Penal code sections 9.31 and 9.32 provide in relevant part that a person is justified in using deadly force against another " when and to the degree the actor reasonably believes the deadly force is immediately necessary . . . to protect the actor against the other's use or attempted use of unlawful deadly force." Tex. Penal Code Ann. § § 9.31(a), 9.32(a)(1)-(2)(A) (West 2011). Additionally, penal code section 9.42 provides that a person is justified in using deadly force against another to protect land or tangible, movable property:

(1) if he would be justified in using force against the other under Section 9.41[2]; and
(2) when and to the degree he reasonably believes the deadly force is immediately necessary:
(A) to prevent the other's imminent commission of arson, burglary, robbery, aggravated robbery, theft during the nighttime, or criminal mischief during the nighttime; or
(B) to prevent the other who is fleeing immediately after committing burglary, robbery, aggravated robbery, or theft during the nighttime from escaping with the property; and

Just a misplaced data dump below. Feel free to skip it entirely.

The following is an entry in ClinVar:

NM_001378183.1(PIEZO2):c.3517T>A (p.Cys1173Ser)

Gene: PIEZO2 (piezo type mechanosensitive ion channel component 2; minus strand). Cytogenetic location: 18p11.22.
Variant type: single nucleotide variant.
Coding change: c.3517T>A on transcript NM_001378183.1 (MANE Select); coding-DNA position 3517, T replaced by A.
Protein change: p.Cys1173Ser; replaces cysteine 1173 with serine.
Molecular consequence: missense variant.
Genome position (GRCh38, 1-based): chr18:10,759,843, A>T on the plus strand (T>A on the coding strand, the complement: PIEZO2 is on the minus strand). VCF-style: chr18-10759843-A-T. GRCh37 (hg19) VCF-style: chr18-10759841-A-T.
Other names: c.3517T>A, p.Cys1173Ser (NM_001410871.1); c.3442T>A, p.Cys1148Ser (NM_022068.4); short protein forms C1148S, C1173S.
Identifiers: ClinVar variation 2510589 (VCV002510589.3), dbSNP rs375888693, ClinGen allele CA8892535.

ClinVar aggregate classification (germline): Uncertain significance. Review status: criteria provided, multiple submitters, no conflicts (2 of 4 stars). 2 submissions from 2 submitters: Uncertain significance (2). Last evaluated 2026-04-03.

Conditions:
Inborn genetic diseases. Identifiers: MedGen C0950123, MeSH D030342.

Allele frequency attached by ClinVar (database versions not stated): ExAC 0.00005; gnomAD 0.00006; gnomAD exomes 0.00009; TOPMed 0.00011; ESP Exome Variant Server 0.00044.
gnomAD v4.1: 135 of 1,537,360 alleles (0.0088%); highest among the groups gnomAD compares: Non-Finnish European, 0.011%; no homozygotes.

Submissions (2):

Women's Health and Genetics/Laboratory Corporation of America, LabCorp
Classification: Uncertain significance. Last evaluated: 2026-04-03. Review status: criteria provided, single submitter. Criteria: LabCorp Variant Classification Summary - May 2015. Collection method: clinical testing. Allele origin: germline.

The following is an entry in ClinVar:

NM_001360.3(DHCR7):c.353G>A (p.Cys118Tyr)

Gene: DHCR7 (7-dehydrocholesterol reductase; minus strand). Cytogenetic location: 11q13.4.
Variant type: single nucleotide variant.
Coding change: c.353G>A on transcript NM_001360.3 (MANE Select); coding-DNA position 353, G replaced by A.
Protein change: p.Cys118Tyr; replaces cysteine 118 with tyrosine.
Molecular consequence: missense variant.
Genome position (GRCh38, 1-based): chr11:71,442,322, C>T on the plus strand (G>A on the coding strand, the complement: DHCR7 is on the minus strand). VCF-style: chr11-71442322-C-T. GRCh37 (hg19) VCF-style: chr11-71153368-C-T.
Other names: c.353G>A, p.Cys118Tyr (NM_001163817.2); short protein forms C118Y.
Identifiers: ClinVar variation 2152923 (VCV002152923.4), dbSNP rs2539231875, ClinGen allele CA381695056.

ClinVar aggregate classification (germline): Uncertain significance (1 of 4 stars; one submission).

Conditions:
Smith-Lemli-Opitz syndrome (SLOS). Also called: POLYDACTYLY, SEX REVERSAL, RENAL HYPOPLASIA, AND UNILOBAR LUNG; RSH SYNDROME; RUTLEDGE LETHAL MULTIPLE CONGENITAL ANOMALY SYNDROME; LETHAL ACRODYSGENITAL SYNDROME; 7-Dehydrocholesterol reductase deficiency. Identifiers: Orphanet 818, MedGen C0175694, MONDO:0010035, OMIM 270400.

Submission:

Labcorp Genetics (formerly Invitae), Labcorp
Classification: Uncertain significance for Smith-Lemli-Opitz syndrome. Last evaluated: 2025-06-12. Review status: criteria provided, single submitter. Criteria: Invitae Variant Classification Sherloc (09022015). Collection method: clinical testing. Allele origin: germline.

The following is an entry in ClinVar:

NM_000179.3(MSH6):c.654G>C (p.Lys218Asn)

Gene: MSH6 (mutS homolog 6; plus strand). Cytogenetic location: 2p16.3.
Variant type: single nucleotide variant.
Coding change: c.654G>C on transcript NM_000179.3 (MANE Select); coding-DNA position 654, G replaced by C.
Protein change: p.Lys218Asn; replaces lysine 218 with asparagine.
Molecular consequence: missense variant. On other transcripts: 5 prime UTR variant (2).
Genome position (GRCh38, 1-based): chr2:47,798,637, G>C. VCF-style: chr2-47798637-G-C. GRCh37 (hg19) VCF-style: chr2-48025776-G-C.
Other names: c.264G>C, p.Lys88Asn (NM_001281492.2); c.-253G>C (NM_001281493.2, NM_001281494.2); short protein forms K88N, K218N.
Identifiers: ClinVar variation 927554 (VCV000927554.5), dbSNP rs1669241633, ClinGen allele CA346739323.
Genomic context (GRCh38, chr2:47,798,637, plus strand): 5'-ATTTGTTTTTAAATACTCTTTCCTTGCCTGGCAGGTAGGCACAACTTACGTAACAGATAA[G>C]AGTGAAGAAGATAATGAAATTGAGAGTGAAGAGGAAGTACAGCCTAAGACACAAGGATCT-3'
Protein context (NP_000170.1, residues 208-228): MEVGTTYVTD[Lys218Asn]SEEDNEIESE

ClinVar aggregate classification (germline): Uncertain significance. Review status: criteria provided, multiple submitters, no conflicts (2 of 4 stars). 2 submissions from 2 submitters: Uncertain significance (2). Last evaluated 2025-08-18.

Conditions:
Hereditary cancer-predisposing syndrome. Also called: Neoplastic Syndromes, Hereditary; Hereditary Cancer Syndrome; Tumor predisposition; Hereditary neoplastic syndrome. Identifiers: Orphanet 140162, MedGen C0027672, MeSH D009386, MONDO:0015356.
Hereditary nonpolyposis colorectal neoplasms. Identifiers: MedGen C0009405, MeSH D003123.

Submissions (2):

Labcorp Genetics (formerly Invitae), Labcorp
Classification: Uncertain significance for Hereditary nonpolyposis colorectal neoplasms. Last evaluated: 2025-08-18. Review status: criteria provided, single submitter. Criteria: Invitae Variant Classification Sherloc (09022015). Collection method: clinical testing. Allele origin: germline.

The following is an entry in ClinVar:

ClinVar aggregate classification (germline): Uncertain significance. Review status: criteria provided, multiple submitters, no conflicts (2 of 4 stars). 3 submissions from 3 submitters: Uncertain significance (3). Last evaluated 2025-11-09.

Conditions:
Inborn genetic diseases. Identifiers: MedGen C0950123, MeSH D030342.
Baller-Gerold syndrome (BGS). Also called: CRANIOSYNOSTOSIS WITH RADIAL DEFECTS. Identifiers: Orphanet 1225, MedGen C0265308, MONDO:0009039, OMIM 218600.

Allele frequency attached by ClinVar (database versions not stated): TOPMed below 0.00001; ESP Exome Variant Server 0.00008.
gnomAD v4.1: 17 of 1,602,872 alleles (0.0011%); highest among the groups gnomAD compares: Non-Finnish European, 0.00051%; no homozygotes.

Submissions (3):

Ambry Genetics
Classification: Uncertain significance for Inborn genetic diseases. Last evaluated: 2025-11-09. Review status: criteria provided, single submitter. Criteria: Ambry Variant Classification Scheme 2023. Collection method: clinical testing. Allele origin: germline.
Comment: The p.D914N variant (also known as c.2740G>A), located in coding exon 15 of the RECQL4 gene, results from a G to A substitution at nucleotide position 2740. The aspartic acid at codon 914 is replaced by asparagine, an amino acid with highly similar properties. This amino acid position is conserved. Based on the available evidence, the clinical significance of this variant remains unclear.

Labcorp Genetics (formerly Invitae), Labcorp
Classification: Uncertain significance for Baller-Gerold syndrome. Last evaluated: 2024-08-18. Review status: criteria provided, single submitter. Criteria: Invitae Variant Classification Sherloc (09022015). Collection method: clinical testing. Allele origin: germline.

(3) he reasonably believes that:
(A) the land or property cannot be protected or recovered by any other means; or

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(B) the use of force other than deadly force to protect or recover the land or property would expose the actor or another to a substantial risk of death or serious bodily injury.

Id. § 9.42.

B. Evidence

Kirk contends that he " had a legitimate fear for his life" and that he " reasonably believed that Beza and Diaz were going to hurt him and rob him of his property." In support of his contention, Kirk points to his own testimony and the version of events he gave to the jury describing what happened that night.

1. The State's Evidence

Isabel Diaz testified that Beza, her fiancé e, and Diaz, her brother, had been drinking beer and playing with her kids and nephew in front of her house on the evening of April 24, 2010. She testified that Beza and Diaz went next door to Kirk's house around 11:00 p.m. to help Kirk move in and that Beza had appeared happy and indicated that there was free beer. When Isabel awoke the following morning to find that Beza and Diaz had not returned home, she became concerned, walked outside, and saw Kirk and another man walking towards Kirk's house. She asked Kirk ...